A great deal of solar energy is wasted in today's solar cells. Researchers at Chalmers, however, have an idea that may improve efficiency tremendously. They have already demonstrated that the principle works in the lab – now the research will move out on campus to continue under real conditions.
The sun is an infinitely rich and renewable source of energy. In about an hour, it radiates more energy to the earth than the world uses over the course of an entire year. It is for this reason that solar energy is such an interesting constituent in the transformation to a sustainable energy future – it is just a matter of converting the solar energy to electricity in an efficient manner.
The efficiency of current commercial solar cells is quite low – about 15 per cent, which is far from the theoretical limits. One important reason fot the low efficiency is that solar cells can only utilise a limited amount of the incoming sunlight.
Sunlight contains all colours, but only the photons in the energy-rich, bluer part of the sun's spectrum generate electrons, and hence electricity, in the solar cell. The photons' energy is too low in the redder part of the spectrum for the solar cells to be able to convert the photons to electrons. A large amount of the energy in sunlight is consequently wasted.
Solar cell researchers at Chalmers want to change this. The idea is to merge a pair of red photons with low energy to a blue photon with higher energy. Two previously unusable photons are thus converted into a usable photon.
"This enables the solar cell to utilise more of the light it encounters, thus increasing efficiency significantly," says Maria Abrahamsson, who is a researcher in physical chemistry and one of the project managers for Solar Initiative.
The objective is to create an photon conversion add-on layer that can be inserted into all existing types of solar cells. The efficiency of solar cells could then hopefully increase by serveral percentage points, maybe even more. This is a pronounced improvement compared to current solar cells. It would be a giant step forward if the add-on layer can also be produced inexpensively so that the cost for the solar cell only increases marginally – solar cells would become so competitive that they would be an obvious first choice for electricity production.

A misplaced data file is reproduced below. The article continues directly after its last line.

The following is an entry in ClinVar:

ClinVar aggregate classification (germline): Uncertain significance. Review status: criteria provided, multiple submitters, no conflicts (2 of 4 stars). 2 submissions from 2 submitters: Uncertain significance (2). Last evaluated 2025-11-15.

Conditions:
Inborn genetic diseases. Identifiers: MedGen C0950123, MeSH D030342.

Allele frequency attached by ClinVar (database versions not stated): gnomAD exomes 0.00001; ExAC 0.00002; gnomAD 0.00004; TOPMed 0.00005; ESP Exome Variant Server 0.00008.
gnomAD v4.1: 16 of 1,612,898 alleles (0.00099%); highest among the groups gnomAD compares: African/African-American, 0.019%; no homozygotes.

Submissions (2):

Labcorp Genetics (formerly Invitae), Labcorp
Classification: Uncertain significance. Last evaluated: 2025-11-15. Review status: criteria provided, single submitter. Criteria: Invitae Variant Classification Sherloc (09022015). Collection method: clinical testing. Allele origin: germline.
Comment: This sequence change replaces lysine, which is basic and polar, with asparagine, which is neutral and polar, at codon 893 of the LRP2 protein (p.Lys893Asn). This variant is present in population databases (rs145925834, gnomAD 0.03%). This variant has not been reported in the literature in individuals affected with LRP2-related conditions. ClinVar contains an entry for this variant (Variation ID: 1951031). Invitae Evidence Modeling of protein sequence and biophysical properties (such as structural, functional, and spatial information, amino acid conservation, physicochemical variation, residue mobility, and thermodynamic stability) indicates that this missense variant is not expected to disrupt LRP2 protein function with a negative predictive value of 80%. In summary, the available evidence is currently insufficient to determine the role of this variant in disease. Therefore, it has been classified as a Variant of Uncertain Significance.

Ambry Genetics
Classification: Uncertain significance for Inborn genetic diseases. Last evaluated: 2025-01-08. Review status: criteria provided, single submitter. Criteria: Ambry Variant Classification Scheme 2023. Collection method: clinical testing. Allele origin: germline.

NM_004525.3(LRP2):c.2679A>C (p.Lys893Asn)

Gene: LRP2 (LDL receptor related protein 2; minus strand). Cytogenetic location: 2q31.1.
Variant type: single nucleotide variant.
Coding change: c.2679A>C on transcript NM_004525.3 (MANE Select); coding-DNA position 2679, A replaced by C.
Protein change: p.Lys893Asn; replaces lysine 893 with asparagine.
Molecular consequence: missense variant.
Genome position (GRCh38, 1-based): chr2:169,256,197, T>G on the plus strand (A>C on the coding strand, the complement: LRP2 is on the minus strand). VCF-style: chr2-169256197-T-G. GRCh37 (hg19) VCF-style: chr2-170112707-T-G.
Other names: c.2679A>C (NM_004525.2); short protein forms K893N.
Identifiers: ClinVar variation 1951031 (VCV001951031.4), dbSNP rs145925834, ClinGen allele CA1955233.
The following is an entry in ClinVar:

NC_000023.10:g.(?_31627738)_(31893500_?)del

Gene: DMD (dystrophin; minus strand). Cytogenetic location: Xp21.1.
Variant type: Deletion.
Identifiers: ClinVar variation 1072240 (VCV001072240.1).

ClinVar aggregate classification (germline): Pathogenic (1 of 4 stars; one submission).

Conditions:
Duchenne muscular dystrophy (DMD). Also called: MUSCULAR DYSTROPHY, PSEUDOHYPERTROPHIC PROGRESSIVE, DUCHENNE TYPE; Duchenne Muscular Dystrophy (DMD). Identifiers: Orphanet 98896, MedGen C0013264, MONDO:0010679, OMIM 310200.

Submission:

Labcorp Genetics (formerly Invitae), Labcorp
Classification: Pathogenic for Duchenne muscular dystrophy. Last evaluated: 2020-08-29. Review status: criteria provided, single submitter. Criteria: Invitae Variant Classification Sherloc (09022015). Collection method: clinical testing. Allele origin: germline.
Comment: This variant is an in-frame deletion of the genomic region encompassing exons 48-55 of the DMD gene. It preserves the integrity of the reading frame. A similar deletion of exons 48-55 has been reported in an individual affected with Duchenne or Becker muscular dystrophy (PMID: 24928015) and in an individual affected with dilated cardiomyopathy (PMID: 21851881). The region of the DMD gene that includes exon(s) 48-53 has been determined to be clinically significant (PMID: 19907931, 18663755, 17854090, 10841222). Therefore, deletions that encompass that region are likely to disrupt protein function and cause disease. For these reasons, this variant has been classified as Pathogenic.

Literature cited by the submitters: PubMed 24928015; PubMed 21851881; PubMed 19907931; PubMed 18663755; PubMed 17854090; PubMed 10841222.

In their laboratory, the Chalmers researchers have already demonstrated that the principle works – using specially designed molecules and laser light, they have managed to create energy-rich photons from photons with lower energy.
"We have demonstrated that the principle works under specific, controlled conditions in the laboratory. Now it is time to move ahead and make things that work in real conditions as well," says Maria Abrahamsson.
Consequently, part of the experiment is being moved out on campus as part of the Chalmers Energy on Campus initiative, as a means to introduce authentic conditions for continued research. Sunlight is not near as orderly as laser light, and the temperature outdoors changes much more than in the laboratory. The researchers need to introduce aspects of this kind already at this stage in order to improve the chances of creating a practically useful add-on layer.
"Including aspects all the way down to molecular level when designing our systems for upconversion of photons entails a new way of thinking," explains Maria Abrahamsson.
The objective is a system where solvents are superfluous and where the entire photon conversion process takes place within one and the same molecule. In simple terms, the process is like this: the molecule's two ends absorb energy from two separate red photons. The absorbed energy is merged and added inside the molecule. The molecule then transmits the total energy in the form of one photon with higher energy.
The Solar Initiative project has received funding through the Energy on Campus initiative to employ a new postdoc to work on the outdoor experiment and to analyse new variants of photon conversion molecules in the lab. A research team in environmental systems analysis is also involved in the project to perform life-cycle assessments to ensure the add-on layer is financially and environmentally sustainable from the start.
"We really want this to be practically useful. The energy challenge is real, and it would be fantastic to be able to contribute to a solution," says Maria Abrahamsson.